Monday, 7 September 2015

All Of The Above by James Dawson

When sixteen-year-old Toria Bland arrives at her new school she needs to work out who her friends are in a crazy whirl of worry, exam pressure and anxiety over fitting in. Things start looking up when Toria meets the funny and foul-mouthed Polly, who's the coolest girl that Toria has ever seen. Polly and the rest of the 'alternative' kids take Toria under their wing. And that's when she meets the irresistible Nico Mancini, lead singer of a local band - and it's instalove at first sight! Toria likes Nico, Nico likes Toria, but then there's Polly ... love and friendship have a funny way of going round in circles.

Dawson's latest was not his usual genre but still had his distinctive voice and authentic teenage characters that made it a thoroughly enjoyable read.

It was so adorable and romantic while tackling coming of age questions, the typical teenage-y troubles that come from moving house and finding your place in already-formed friendship groups. Lucky for Toria, she falls in the assorted group of misfits that are all so unique, so sweet and mesh so well together. This amazing set of friends that Dawson created were so varied and wild, just a brilliant portrayal of the masks we hide behind, especially when we're struggling through everything from first boyfriends to exams.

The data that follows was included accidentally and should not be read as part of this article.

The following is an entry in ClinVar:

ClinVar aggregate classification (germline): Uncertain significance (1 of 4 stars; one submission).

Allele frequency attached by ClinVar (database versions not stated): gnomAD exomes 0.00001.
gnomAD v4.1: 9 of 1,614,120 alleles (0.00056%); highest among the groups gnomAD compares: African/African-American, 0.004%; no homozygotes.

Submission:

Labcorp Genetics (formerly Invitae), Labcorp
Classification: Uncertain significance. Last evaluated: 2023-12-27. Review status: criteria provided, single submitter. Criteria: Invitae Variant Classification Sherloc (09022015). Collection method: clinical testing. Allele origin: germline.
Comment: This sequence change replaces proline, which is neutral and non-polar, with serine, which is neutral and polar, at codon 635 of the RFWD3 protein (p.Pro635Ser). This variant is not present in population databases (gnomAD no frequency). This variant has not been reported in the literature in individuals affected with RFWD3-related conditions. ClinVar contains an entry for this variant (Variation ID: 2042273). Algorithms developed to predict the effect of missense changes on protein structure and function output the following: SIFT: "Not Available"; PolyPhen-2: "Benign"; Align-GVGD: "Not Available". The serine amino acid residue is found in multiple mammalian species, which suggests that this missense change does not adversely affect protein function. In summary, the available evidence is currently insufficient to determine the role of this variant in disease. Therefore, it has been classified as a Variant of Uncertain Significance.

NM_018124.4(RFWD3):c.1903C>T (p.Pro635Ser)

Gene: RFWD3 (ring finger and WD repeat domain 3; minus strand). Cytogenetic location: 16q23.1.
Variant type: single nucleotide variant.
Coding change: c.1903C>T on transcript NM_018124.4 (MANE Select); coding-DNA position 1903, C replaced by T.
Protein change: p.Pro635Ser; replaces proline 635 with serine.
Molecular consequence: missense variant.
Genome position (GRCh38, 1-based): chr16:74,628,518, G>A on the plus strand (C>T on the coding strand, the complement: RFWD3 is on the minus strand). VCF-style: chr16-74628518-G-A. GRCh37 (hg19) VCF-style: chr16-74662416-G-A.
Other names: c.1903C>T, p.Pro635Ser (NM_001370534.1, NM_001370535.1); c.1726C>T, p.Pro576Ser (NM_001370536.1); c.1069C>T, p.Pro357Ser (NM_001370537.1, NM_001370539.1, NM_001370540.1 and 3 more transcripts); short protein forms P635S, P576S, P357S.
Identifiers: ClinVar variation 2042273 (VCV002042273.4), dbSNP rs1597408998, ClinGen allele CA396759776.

The most important thing in this book was that Toria made mistakes and learned that as long as you stay true to yourself, it's ok. Although with hormones and conflicting emotions, that isn't easy! But her struggle with her sexuality and falling for someone you wouldn't expect, that was difficult. It's a tough thing to come to terms with, especially if you're worried about perception from friends and family. But I thought it was incredibly sweet and open-minded that Toria does realise that it doesn't change who you are if you fall in love with someone surprising.

Published 3rd September 2015 by Hot Key Books. Thank you to the publisher and Netgalley for my copy in exchange for an honest review.

1 comment: